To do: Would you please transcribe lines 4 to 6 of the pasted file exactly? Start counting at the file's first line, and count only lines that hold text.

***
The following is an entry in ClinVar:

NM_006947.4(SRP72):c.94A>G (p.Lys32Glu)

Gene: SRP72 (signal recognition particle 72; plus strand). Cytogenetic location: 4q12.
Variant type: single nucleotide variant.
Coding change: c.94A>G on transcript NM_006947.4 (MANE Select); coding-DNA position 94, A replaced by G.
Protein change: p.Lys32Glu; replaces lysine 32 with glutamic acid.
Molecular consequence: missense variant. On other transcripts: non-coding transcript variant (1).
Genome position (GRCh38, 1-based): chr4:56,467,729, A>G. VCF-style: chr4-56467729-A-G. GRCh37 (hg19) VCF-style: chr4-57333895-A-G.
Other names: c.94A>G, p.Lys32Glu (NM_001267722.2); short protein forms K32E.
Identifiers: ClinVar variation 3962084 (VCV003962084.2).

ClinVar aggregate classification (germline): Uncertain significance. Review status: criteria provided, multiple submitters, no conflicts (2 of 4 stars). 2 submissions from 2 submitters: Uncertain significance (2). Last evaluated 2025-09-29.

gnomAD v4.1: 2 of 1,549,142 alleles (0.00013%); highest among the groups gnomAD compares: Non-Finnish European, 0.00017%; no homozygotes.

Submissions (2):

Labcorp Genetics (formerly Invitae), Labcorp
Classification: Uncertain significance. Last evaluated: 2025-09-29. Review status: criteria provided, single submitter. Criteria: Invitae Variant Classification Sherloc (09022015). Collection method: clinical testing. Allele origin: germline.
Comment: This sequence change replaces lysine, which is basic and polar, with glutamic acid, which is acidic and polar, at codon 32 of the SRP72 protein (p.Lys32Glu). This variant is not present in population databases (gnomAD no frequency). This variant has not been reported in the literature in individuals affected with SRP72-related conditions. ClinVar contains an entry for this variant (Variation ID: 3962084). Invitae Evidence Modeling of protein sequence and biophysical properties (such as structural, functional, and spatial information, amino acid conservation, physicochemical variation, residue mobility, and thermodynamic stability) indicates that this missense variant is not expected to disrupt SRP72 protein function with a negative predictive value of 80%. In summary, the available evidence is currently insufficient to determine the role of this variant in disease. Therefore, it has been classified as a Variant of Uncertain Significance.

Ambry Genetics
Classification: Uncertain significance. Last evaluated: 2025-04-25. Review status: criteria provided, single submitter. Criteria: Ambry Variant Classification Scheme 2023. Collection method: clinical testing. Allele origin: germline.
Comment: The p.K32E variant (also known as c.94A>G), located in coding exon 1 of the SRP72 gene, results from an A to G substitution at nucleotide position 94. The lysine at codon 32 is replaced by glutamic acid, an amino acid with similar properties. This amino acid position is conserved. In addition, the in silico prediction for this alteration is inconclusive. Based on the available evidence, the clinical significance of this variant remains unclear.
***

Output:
Variant type: single nucleotide variant.
Coding change: c.94A>G on transcript NM_006947.4 (MANE Select); coding-DNA position 94, A replaced by G.
Protein change: p.Lys32Glu; replaces lysine 32 with glutamic acid.